One portly woman was especially energetic and pleased to greet everyone. She had hennaed her hair, which formed a thick and lustrous red "crown" rising above her head almost as high as some of the men's wool hats. Many gold-tooth smiles added sparkle. A man behind me commented that he liked everything except "the church." He didn't believe in such "nonsense."
It is interesting to watch reactions to religious ceremonies. On the one hand, the rituals reach back into a Russian history full of religion that almost no one alive here today has known. For many of the young, the communists' atheist philosophy is all they have seen. They are puzzled by Christian beliefs and confused by various sects. There seems to be more Russian orthodox Christianity in Ust'-Kamenogorsk than the Muslim religion so prevalent in southern Kazakhstan.
After the ceremony, the crowd gathered around a truck for a sort of picnic with vodka, bread, and shish kabob fueling their dancing to accordion music and raucous singing. Sergei, Irina, and I returned to his car where we slowly discussed the business of the new Center. Irina was generous to give up her Sunday to interpret for Sergei and me, despite her heavy coursework load at the Institute. Sergei's shifting views make life interesting, but I will save that story for the next letter.
Much love to
all of you,
I just wanted to take this opportunity to say a big thank you to all of those who make things possible in the SDPCA. Did you know that producing the newsletter is a three-person job (not including contributors) that takes well over 60 combined hours to produce? Also, we have RPCVs who are willing to donate their time and energy into producing and maintaining the SDPCA web site, another time-consuming activity.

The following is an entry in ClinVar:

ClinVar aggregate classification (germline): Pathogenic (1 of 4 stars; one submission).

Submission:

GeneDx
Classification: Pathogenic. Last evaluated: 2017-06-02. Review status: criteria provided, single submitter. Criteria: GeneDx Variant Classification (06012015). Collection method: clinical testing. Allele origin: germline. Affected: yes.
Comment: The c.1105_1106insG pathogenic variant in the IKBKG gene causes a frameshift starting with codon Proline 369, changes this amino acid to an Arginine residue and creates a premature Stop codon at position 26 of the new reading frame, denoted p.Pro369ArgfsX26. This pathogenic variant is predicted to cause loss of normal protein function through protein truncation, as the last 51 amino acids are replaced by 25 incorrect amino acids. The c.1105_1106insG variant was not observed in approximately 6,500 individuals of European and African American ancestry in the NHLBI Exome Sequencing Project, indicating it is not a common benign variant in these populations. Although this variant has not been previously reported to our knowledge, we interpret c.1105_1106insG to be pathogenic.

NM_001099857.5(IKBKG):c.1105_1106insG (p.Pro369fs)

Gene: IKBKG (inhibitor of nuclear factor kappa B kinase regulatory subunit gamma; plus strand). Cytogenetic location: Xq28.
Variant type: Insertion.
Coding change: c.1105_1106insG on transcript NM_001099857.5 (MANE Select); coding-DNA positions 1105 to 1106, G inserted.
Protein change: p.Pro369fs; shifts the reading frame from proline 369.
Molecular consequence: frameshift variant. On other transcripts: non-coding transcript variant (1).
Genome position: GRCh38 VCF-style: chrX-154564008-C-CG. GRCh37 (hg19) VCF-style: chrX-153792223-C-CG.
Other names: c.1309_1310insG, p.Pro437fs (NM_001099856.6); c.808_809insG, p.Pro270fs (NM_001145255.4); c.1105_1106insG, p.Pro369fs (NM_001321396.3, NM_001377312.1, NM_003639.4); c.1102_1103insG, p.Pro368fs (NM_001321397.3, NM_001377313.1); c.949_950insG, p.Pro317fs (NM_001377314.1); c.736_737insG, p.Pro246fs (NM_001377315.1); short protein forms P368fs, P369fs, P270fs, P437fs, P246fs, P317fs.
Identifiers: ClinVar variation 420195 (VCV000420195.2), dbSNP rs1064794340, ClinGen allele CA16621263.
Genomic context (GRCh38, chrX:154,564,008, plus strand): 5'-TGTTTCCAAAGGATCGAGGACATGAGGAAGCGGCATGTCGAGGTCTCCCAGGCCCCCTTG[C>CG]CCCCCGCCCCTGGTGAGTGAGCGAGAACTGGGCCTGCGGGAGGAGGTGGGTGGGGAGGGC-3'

If you want to get involved in the SDPCA but aren't much of a " joiner," there are lots of different avenues: You can volunteer to speak at a local school or community groups. You could also write an article for the newsletter about your Peace Corps experience. You could also volunteer for the myriad administrative tasks that are always coming up. Some RPCVs serve as a resource for other volunteers; would you mind if someone called to pick your brain on a certain topic? If you want to help, call me with your individual requirements and we'll find a place just for you!
All of this does not have to be a big time commitment on your part. So if you would like to contribute, please let us know. The bottom line is it's up to you. This organization is not about "them," it's about "US." Together we can make our group a place for RPCVs to come together to support one another in their endeavors to continue serving. You are an important part of that vision.
In Attendance: Patti Eger, Hank Davenport, Rudy Sovinee, Lisa Frankel, Brenda Hahn, Sharon Kennedy, & Julie Schwab attended both. Jean Meadowcroft participated 7/10 by phone, and Frank Yates e-mailed his August report from Shawnee, PA, representing the SDPCA at NPCA President's meeting. Alex Noce and Tamiza Teja of the LA PC Office were guests in July.